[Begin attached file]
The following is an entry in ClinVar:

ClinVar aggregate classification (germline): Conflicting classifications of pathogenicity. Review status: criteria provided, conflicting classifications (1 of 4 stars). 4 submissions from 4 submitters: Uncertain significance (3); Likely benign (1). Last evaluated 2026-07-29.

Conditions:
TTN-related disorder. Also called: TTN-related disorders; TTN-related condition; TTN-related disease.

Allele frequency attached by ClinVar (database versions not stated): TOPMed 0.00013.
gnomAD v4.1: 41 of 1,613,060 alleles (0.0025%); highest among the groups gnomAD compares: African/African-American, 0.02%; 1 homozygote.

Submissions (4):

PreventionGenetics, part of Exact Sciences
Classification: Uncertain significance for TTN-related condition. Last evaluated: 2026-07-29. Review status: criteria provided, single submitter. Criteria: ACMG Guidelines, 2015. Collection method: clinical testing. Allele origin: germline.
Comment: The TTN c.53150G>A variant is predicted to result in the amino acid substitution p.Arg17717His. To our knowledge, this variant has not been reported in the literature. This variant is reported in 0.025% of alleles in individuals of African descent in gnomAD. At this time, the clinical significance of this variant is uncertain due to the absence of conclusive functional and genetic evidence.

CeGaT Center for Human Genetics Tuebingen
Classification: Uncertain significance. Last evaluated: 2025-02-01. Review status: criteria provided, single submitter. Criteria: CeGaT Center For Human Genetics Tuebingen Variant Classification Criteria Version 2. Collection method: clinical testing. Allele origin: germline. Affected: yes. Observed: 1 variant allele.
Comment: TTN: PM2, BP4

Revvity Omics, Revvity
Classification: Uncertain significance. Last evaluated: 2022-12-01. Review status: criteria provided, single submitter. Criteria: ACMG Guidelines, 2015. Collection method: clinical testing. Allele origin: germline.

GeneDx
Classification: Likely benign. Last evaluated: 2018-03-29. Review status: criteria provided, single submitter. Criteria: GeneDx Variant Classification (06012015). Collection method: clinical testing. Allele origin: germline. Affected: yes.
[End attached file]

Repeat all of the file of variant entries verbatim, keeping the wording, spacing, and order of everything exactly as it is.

The following is an entry in ClinVar:

ClinVar aggregate classification (germline): Conflicting classifications of pathogenicity. Review status: criteria provided, conflicting classifications (1 of 4 stars). 4 submissions from 4 submitters: Uncertain significance (3); Likely benign (1). Last evaluated 2026-07-29.

Conditions:
TTN-related disorder. Also called: TTN-related disorders; TTN-related condition; TTN-related disease.

Allele frequency attached by ClinVar (database versions not stated): TOPMed 0.00013.
gnomAD v4.1: 41 of 1,613,060 alleles (0.0025%); highest among the groups gnomAD compares: African/African-American, 0.02%; 1 homozygote.

Submissions (4):

PreventionGenetics, part of Exact Sciences
Classification: Uncertain significance for TTN-related condition. Last evaluated: 2026-07-29. Review status: criteria provided, single submitter. Criteria: ACMG Guidelines, 2015. Collection method: clinical testing. Allele origin: germline.
Comment: The TTN c.53150G>A variant is predicted to result in the amino acid substitution p.Arg17717His. To our knowledge, this variant has not been reported in the literature. This variant is reported in 0.025% of alleles in individuals of African descent in gnomAD. At this time, the clinical significance of this variant is uncertain due to the absence of conclusive functional and genetic evidence.

CeGaT Center for Human Genetics Tuebingen
Classification: Uncertain significance. Last evaluated: 2025-02-01. Review status: criteria provided, single submitter. Criteria: CeGaT Center For Human Genetics Tuebingen Variant Classification Criteria Version 2. Collection method: clinical testing. Allele origin: germline. Affected: yes. Observed: 1 variant allele.
Comment: TTN: PM2, BP4

Revvity Omics, Revvity
Classification: Uncertain significance. Last evaluated: 2022-12-01. Review status: criteria provided, single submitter. Criteria: ACMG Guidelines, 2015. Collection method: clinical testing. Allele origin: germline.

GeneDx
Classification: Likely benign. Last evaluated: 2018-03-29. Review status: criteria provided, single submitter. Criteria: GeneDx Variant Classification (06012015). Collection method: clinical testing. Allele origin: germline. Affected: yes.